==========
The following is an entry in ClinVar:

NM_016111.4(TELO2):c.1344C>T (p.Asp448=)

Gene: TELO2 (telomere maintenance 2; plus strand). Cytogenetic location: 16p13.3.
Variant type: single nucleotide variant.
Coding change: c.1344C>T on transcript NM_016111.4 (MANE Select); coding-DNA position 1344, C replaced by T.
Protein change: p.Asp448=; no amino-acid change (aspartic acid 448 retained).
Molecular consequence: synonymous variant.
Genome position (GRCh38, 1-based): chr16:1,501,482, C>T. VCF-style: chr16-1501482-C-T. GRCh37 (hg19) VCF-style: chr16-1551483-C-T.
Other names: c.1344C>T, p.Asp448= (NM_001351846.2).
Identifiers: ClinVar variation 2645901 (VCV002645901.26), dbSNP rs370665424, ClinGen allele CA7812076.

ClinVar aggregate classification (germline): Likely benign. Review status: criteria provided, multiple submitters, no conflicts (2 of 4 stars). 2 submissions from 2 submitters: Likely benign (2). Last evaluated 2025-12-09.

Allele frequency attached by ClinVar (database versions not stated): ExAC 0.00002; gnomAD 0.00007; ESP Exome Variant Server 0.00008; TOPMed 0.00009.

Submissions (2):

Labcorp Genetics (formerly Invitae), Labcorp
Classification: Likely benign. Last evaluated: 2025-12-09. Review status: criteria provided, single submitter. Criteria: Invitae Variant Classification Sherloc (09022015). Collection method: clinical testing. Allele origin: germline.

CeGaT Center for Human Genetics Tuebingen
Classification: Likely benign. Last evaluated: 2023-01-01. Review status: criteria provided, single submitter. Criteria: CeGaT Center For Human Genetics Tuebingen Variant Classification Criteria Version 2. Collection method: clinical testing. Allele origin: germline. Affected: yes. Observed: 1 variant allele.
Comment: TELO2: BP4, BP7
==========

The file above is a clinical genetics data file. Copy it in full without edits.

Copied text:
The following is an entry in ClinVar:

NM_016111.4(TELO2):c.1344C>T (p.Asp448=)

Gene: TELO2 (telomere maintenance 2; plus strand). Cytogenetic location: 16p13.3.
Variant type: single nucleotide variant.
Coding change: c.1344C>T on transcript NM_016111.4 (MANE Select); coding-DNA position 1344, C replaced by T.
Protein change: p.Asp448=; no amino-acid change (aspartic acid 448 retained).
Molecular consequence: synonymous variant.
Genome position (GRCh38, 1-based): chr16:1,501,482, C>T. VCF-style: chr16-1501482-C-T. GRCh37 (hg19) VCF-style: chr16-1551483-C-T.
Other names: c.1344C>T, p.Asp448= (NM_001351846.2).
Identifiers: ClinVar variation 2645901 (VCV002645901.26), dbSNP rs370665424, ClinGen allele CA7812076.

ClinVar aggregate classification (germline): Likely benign. Review status: criteria provided, multiple submitters, no conflicts (2 of 4 stars). 2 submissions from 2 submitters: Likely benign (2). Last evaluated 2025-12-09.

Allele frequency attached by ClinVar (database versions not stated): ExAC 0.00002; gnomAD 0.00007; ESP Exome Variant Server 0.00008; TOPMed 0.00009.

Submissions (2):

Labcorp Genetics (formerly Invitae), Labcorp
Classification: Likely benign. Last evaluated: 2025-12-09. Review status: criteria provided, single submitter. Criteria: Invitae Variant Classification Sherloc (09022015). Collection method: clinical testing. Allele origin: germline.

CeGaT Center for Human Genetics Tuebingen
Classification: Likely benign. Last evaluated: 2023-01-01. Review status: criteria provided, single submitter. Criteria: CeGaT Center For Human Genetics Tuebingen Variant Classification Criteria Version 2. Collection method: clinical testing. Allele origin: germline. Affected: yes. Observed: 1 variant allele.
Comment: TELO2: BP4, BP7